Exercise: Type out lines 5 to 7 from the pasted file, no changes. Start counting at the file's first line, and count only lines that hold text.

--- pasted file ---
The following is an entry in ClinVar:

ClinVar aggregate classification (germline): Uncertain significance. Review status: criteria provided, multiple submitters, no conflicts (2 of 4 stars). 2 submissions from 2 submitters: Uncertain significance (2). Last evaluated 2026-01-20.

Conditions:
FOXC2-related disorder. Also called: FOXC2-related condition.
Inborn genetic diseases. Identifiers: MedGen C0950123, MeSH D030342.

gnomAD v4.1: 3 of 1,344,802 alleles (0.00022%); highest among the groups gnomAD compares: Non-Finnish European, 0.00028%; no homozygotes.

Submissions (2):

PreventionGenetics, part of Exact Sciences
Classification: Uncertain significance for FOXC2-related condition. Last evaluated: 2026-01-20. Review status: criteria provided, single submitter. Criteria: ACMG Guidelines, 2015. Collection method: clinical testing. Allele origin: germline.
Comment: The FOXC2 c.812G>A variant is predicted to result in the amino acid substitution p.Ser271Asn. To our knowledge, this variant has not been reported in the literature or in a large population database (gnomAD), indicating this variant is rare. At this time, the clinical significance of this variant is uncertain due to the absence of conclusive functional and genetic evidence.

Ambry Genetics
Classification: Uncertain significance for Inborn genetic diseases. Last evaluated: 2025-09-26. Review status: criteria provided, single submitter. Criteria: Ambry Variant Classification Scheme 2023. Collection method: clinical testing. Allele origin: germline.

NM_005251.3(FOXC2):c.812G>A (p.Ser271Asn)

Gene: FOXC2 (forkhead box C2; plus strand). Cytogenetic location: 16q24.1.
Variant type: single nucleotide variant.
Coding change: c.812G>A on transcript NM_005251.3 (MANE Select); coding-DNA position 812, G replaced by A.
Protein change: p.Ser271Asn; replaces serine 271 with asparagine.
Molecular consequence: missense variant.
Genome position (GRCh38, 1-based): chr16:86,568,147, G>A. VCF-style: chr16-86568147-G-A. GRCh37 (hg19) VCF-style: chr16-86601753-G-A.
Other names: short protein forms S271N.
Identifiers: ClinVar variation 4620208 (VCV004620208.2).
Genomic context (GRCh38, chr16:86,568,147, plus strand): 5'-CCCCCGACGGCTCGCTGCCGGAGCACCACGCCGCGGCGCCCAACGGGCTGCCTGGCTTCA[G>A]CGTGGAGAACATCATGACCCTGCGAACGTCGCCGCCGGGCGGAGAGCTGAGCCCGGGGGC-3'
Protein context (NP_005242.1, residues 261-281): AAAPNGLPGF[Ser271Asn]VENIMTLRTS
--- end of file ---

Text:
Inborn genetic diseases. Identifiers: MedGen C0950123, MeSH D030342.

gnomAD v4.1: 3 of 1,344,802 alleles (0.00022%); highest among the groups gnomAD compares: Non-Finnish European, 0.00028%; no homozygotes.

Submissions (2):